Sangamithra Iyer, Author Interview at Kenyon Review

Iyer covers a lot of ground in this essay – her grandfather’s life in Burma and India, her loss of her first language, her experience as a childhood immigrant to the US, her reactions to the legends of Ganesha and stories of prearranged marriages, her decision to continue vegetarianism outside of her upbringing – but the image that stays with me most is water. Flow. I’ve always been fond of the Lao Tzu idea that water, the softest of things, overcomes hardness with its flexibility, but Iyer has something different in mind: continuity. The self, maintaining its integrity over time and distance and changes.

But her life, and her grandfather’s life, is aligned with water in a more concrete sense. Grandfather was a civil engineer until he walked away from one way of life and became a water diviner – yes, the guys with sticks who find water – and activist with Gandhi in India. This decision is the backbone of the essay.

Iyer, too, became an engineer, but recounts her life in terms of water:

The Irrawaddy River in Burma is named after the mythical, multi-trunked, white elephant, Airavata, whose name is derived from the Sanskrit word Iravat, “one who is produced from water.” My family history is a story produced from water. If I were to trace my grandfather’s engineering career, I’d follow it along the Irrawaddy River. If I were to trace mine, I’d follow it from streams in the Catskill Mountains through aqueducts and tunnels to New York City’s pipes and faucets. My experience is also in the Yosemite Valley—Sierra Nevada snowmelt that gravity carries to San Francisco. It is on rooftops and in rain barrels in Cameroon; in buckets in the Sanaga River.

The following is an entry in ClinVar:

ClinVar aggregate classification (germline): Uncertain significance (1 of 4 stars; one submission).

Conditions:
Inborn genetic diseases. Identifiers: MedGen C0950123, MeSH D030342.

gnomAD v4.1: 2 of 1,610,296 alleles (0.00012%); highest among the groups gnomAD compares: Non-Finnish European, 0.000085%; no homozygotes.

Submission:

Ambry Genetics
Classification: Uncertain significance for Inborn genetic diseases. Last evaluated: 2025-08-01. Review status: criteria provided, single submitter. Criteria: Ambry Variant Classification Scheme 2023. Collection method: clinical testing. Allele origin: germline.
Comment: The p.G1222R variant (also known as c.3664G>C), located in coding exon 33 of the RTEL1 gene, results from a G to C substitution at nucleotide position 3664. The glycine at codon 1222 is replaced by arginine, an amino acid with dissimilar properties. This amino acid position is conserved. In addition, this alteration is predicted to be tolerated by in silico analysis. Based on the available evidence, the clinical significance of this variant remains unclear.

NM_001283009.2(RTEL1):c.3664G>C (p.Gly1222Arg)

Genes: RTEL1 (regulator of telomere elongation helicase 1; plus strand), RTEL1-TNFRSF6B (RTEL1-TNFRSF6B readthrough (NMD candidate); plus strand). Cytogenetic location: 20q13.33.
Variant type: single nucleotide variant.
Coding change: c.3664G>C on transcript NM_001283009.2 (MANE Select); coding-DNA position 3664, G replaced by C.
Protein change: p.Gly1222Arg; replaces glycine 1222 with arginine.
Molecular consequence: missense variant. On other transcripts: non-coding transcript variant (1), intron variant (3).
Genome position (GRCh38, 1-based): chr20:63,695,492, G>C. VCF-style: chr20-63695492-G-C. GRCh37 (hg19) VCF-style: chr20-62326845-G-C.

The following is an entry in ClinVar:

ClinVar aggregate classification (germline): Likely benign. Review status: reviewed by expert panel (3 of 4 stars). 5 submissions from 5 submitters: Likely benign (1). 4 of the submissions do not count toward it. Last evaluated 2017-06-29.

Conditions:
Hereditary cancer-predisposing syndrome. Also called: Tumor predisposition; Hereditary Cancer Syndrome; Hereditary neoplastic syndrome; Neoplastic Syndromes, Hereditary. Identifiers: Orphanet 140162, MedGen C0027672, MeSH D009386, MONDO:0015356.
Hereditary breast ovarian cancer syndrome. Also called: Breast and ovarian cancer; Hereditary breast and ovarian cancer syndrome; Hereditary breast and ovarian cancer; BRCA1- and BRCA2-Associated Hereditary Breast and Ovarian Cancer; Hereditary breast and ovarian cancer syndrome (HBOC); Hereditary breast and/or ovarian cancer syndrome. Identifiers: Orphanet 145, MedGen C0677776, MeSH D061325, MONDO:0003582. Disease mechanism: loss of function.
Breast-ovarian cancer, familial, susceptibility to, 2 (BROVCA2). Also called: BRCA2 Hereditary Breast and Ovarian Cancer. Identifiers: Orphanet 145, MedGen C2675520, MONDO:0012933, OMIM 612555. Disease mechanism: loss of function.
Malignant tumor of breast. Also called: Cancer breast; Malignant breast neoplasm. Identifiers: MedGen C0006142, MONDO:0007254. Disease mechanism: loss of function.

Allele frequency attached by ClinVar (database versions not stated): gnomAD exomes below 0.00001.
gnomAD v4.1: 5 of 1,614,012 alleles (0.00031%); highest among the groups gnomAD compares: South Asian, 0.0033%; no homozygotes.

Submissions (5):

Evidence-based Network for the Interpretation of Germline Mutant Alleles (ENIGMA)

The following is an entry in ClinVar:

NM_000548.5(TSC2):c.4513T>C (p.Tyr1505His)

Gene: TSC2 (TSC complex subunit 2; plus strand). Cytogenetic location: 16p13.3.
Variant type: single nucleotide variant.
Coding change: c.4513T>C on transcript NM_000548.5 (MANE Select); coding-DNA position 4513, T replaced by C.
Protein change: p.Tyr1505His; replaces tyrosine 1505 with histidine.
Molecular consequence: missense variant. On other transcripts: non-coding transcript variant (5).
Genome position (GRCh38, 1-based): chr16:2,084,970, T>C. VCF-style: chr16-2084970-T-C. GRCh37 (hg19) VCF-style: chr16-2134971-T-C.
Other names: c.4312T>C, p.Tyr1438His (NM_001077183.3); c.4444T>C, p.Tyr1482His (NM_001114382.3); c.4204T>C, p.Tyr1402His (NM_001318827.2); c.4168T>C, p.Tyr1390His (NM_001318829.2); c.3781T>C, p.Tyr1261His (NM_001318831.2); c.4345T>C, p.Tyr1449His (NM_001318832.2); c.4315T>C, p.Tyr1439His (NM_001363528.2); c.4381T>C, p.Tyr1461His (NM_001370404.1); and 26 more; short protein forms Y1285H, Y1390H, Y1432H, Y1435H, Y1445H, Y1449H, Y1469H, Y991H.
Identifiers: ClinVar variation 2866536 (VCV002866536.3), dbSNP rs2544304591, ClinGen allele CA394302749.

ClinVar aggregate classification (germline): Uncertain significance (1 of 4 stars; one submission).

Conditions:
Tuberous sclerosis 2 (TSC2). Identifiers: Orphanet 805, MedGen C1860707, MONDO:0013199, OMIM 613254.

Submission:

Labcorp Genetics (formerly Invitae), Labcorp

I got a bit distracted (don’t I always) by a single sentence later in the piece: “Can you re-create a life—re-member a body—from the knowns and the unknowns?” Iyer was describing various ways her bodily truth – her first language, her early yoga training – was no longer accessible to her.  I was quite taken with that idea of re-membering the body’s memories, dismembered by time and change. However, I discovered that the etymology of “remember” is very different from that of “dismember”; the first comes from the Latin memor, mindful, and the second, from the Latin membrum, limb. I was disappointed to learn this; thinking of the words as related felt much more satisfying.

Iyer’s investigation into her grandfather’s life revealed other fascinating tidbits, such as the account, by a gentleman known as Elephant Bill, of training elephants to haul teak for commerce. This ties in with Ganesha, of course, and tangentially to her vegetarianism. Even here, I see water coursing around, getting into nooks and crannies that a hard, straight substance like iron would overlook.